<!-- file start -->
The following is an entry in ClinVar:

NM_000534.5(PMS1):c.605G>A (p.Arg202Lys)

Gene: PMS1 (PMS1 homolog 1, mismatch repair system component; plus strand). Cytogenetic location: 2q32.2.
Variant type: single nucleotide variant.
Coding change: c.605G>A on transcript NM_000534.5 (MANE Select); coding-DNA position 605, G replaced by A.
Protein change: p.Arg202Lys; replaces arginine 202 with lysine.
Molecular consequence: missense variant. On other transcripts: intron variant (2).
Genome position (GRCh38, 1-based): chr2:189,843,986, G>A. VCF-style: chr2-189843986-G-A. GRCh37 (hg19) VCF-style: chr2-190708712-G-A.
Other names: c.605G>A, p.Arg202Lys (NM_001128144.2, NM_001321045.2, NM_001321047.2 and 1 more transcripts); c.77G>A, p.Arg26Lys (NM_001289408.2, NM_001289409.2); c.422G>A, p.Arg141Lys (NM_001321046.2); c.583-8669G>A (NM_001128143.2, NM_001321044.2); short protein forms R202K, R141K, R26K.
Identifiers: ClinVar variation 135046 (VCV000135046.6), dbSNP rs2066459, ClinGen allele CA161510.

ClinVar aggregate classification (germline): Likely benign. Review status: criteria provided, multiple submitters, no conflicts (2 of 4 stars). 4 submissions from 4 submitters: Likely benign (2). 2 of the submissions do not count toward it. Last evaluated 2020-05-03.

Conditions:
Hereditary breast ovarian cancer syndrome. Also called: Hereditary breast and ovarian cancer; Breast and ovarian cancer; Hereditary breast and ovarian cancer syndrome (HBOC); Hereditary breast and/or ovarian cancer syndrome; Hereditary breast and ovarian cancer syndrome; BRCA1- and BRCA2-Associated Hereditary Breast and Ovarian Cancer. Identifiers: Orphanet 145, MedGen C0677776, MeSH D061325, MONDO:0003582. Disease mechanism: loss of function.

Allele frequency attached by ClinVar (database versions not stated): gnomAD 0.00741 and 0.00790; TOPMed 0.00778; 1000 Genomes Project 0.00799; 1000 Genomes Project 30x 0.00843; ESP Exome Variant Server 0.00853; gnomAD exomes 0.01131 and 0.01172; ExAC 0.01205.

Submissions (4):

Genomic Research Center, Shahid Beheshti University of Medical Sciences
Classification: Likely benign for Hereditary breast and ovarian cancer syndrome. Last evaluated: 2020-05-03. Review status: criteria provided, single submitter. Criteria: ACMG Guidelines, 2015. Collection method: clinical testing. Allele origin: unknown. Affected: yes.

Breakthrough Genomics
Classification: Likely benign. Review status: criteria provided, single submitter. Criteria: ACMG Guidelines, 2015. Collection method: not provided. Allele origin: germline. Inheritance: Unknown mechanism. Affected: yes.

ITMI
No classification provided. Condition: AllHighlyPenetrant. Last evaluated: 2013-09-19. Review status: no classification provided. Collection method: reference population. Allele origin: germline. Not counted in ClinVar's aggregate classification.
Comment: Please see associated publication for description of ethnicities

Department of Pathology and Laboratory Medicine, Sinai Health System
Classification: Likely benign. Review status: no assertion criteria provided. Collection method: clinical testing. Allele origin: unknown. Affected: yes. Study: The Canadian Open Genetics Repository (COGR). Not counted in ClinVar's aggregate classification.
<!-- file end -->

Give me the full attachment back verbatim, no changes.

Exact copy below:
The following is an entry in ClinVar:

NM_000534.5(PMS1):c.605G>A (p.Arg202Lys)

Gene: PMS1 (PMS1 homolog 1, mismatch repair system component; plus strand). Cytogenetic location: 2q32.2.
Variant type: single nucleotide variant.
Coding change: c.605G>A on transcript NM_000534.5 (MANE Select); coding-DNA position 605, G replaced by A.
Protein change: p.Arg202Lys; replaces arginine 202 with lysine.
Molecular consequence: missense variant. On other transcripts: intron variant (2).
Genome position (GRCh38, 1-based): chr2:189,843,986, G>A. VCF-style: chr2-189843986-G-A. GRCh37 (hg19) VCF-style: chr2-190708712-G-A.
Other names: c.605G>A, p.Arg202Lys (NM_001128144.2, NM_001321045.2, NM_001321047.2 and 1 more transcripts); c.77G>A, p.Arg26Lys (NM_001289408.2, NM_001289409.2); c.422G>A, p.Arg141Lys (NM_001321046.2); c.583-8669G>A (NM_001128143.2, NM_001321044.2); short protein forms R202K, R141K, R26K.
Identifiers: ClinVar variation 135046 (VCV000135046.6), dbSNP rs2066459, ClinGen allele CA161510.

ClinVar aggregate classification (germline): Likely benign. Review status: criteria provided, multiple submitters, no conflicts (2 of 4 stars). 4 submissions from 4 submitters: Likely benign (2). 2 of the submissions do not count toward it. Last evaluated 2020-05-03.

Conditions:
Hereditary breast ovarian cancer syndrome. Also called: Hereditary breast and ovarian cancer; Breast and ovarian cancer; Hereditary breast and ovarian cancer syndrome (HBOC); Hereditary breast and/or ovarian cancer syndrome; Hereditary breast and ovarian cancer syndrome; BRCA1- and BRCA2-Associated Hereditary Breast and Ovarian Cancer. Identifiers: Orphanet 145, MedGen C0677776, MeSH D061325, MONDO:0003582. Disease mechanism: loss of function.

Allele frequency attached by ClinVar (database versions not stated): gnomAD 0.00741 and 0.00790; TOPMed 0.00778; 1000 Genomes Project 0.00799; 1000 Genomes Project 30x 0.00843; ESP Exome Variant Server 0.00853; gnomAD exomes 0.01131 and 0.01172; ExAC 0.01205.

Submissions (4):

Genomic Research Center, Shahid Beheshti University of Medical Sciences
Classification: Likely benign for Hereditary breast and ovarian cancer syndrome. Last evaluated: 2020-05-03. Review status: criteria provided, single submitter. Criteria: ACMG Guidelines, 2015. Collection method: clinical testing. Allele origin: unknown. Affected: yes.

Breakthrough Genomics
Classification: Likely benign. Review status: criteria provided, single submitter. Criteria: ACMG Guidelines, 2015. Collection method: not provided. Allele origin: germline. Inheritance: Unknown mechanism. Affected: yes.

ITMI
No classification provided. Condition: AllHighlyPenetrant. Last evaluated: 2013-09-19. Review status: no classification provided. Collection method: reference population. Allele origin: germline. Not counted in ClinVar's aggregate classification.
Comment: Please see associated publication for description of ethnicities

Department of Pathology and Laboratory Medicine, Sinai Health System
Classification: Likely benign. Review status: no assertion criteria provided. Collection method: clinical testing. Allele origin: unknown. Affected: yes. Study: The Canadian Open Genetics Repository (COGR). Not counted in ClinVar's aggregate classification.